Image: President Obama and Mitch McConnell

These US and UK developments set a dangerous example for Australia, where politicians have in recent years begun to see the risks of allowing ‘captain’s picks’ to decide the dispatch of Australian forces to war. When democratic processes are bypassed, the restraints of international and domestic legality are overridden. When accountability for war and its outcomes is not shared with the people’s representatives, the executive can do as it pleases, can withhold from the public the details of what is being done in their name, and can repeat its past errors with impunity.

‘Australian governments’, historian Henry Reynolds has recently written, ‘find it easy to go to war’ (Unnecessary Wars, 2016: 238). Reynolds calls Iraq an episode of military adventurism for which Australian leaders suffered no opprobrium nor inquiry; made no public expression of regret; and showed no sense of culpability or responsibility. ‘Calls for a formal investigation into the circumstances of Australia’s entry into the Iraq war,’ he adds, ‘have met with official silence’. We and many others live with the consequences of the Iraq disaster, and the prospect that our governments may repeat it.

- Dr Alison Broinowski, former Australian diplomat, is Vice President of AWPR, Vice-President of Honest History, and author of Howard's War and Allied and Addicted.

Melissa Parke's retirement from Parliament

Australians for War Powers Reform (AWPR) is very sorry to hear the news that the Member for Fremantle, the Hon. Melissa Parke MP, will not be re-contesting her seat at the 2016 Federal Election.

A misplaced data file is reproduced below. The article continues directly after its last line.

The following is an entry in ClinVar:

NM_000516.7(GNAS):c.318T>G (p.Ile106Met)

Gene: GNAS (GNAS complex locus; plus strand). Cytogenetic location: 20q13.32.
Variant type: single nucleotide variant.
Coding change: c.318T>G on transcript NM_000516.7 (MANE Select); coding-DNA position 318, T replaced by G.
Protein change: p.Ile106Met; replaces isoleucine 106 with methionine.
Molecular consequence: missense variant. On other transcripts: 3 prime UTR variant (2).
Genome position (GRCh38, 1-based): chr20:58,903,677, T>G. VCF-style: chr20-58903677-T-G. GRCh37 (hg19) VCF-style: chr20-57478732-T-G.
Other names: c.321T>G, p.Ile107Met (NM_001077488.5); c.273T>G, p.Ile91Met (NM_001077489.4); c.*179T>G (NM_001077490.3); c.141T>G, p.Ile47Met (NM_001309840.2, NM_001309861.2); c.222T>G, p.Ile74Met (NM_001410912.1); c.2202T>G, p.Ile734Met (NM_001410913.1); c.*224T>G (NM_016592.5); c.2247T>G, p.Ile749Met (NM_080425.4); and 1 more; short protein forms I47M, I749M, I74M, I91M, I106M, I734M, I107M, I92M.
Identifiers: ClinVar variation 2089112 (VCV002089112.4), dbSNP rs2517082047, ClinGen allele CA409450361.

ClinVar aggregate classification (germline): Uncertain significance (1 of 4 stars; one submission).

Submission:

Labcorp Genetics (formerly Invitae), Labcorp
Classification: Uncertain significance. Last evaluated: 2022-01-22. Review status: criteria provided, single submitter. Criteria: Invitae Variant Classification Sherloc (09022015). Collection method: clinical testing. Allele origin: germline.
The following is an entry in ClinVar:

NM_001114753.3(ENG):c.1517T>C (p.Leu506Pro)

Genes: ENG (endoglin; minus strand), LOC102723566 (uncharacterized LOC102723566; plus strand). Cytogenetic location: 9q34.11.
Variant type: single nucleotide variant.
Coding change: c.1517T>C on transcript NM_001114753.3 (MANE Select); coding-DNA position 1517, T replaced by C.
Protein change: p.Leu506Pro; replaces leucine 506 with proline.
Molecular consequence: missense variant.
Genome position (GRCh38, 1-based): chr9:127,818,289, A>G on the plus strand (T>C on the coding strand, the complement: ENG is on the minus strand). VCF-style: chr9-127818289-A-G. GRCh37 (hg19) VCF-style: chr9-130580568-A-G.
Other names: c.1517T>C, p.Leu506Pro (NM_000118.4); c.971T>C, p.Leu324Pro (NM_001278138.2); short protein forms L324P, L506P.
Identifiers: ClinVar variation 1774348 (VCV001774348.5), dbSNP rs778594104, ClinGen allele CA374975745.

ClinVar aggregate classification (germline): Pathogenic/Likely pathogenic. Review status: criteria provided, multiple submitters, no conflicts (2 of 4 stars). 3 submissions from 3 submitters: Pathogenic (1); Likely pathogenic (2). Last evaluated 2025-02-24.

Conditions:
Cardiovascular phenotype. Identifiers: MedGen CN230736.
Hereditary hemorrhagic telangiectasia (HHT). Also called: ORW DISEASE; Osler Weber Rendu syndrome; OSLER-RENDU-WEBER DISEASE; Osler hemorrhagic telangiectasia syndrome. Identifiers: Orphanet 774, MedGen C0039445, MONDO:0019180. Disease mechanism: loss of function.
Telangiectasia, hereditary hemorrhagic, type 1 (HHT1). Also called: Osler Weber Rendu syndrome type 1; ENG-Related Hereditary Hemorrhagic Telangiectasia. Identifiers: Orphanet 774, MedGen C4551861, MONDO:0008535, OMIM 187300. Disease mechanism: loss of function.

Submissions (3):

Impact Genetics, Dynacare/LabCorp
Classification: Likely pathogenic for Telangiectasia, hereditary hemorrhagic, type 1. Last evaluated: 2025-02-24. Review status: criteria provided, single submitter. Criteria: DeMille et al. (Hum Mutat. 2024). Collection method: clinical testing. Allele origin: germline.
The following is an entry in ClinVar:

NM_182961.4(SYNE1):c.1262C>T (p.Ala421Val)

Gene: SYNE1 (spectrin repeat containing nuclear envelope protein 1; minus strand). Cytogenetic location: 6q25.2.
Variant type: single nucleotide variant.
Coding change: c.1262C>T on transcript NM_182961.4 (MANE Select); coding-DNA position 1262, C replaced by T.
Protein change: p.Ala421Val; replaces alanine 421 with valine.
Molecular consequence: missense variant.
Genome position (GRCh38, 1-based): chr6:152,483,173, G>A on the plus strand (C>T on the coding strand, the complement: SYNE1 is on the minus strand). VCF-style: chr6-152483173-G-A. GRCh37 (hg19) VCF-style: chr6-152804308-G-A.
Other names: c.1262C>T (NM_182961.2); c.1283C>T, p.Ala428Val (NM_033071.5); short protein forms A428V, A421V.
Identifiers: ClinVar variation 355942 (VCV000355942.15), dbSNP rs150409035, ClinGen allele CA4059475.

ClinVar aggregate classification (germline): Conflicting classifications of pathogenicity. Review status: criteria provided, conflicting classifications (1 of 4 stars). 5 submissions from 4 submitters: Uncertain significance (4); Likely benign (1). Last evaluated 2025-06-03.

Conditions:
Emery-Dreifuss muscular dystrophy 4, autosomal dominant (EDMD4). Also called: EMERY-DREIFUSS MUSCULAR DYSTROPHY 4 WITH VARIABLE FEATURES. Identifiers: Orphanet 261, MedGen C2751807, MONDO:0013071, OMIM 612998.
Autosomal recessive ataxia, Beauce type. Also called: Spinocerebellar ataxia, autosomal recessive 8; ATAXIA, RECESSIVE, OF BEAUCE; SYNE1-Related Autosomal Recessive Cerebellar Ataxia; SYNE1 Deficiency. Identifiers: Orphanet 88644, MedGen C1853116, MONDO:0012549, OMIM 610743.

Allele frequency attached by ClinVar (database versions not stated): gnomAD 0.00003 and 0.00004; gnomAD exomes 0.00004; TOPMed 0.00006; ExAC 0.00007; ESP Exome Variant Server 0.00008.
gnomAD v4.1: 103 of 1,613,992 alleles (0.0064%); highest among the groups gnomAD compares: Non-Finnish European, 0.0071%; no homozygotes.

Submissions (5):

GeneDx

Not only has she been a strong supporter of our campaign for war powers reform and for the establishment of an independent inquiry into the decision-making process that led to Australia’s participation in the 2003 invasion of Iraq; we believe her first hand experience of UN peacekeeping operations and her work in the UN Headquarters and in Beirut, plus her experience as Minister for International Development have made her an asset to the Parliament.

She raised the campaign for war powers reform in her Valedictory speech; 

"The Australians for War Powers Reform, of which Malcom Fraser was one of the founders, have persuasively advocated for the parliament to be required to give consent before Australian forces are sent to war. This was an issue I raised in my first speech and I hope it will be revisited by the parliament in light of the outcome of previous and current deployments and the practice of most comparable countries."

Parke’s advocacy within the ALP has been invaluable, as that party, like the Coalition, still refuses to endorse the need for parliamentary debate and vote as a prerequisite for Australia going to war; and Labor, like the Coalition, still refuses to support the need for an inquiry into the disastrous 2003 invasion of Iraq which Labor opposed at the time.

We wish her all the best in her future career. 

Reality dictates redrawing Middle East borders after end to old order

A hundred years ago, an otherwise forgettable English politician named Mark Sykes made a deal with a French diplomat, Francois Georges-Picot, to carve up the Middle East. Read on.
Become a member of Australians for War Powers Reform

Members of AWPR will continue to receive news from our campaign and will be encouraged to use it in their own particular area of work. Members will become part of our information network and will be invited to take part in an email discussion group.  It will not be an onerous involvement, and the goal is simply to raise the profile of the war powers issue in Australia and encourage debate on it.
We look forward to working with you to bring the full weight of the Parliament, and the accountability that goes with that, to the way in which Australians can be sent to war.

The views expressed in this Bulletin are those of the authors and do not necessarily reflect the policy or position of Australians for War Powers Reform or the Campaign for an Iraq War Inquiry (Inc). Readers should note that both Australians for War Powers Reform and the Campaign for an Iraq War Inquiry (Inc) seek a diversity of views and opinions in order to identify common ground.
Copyright © 2015 Campaign For An Iraq War Inquiry, All rights reserved.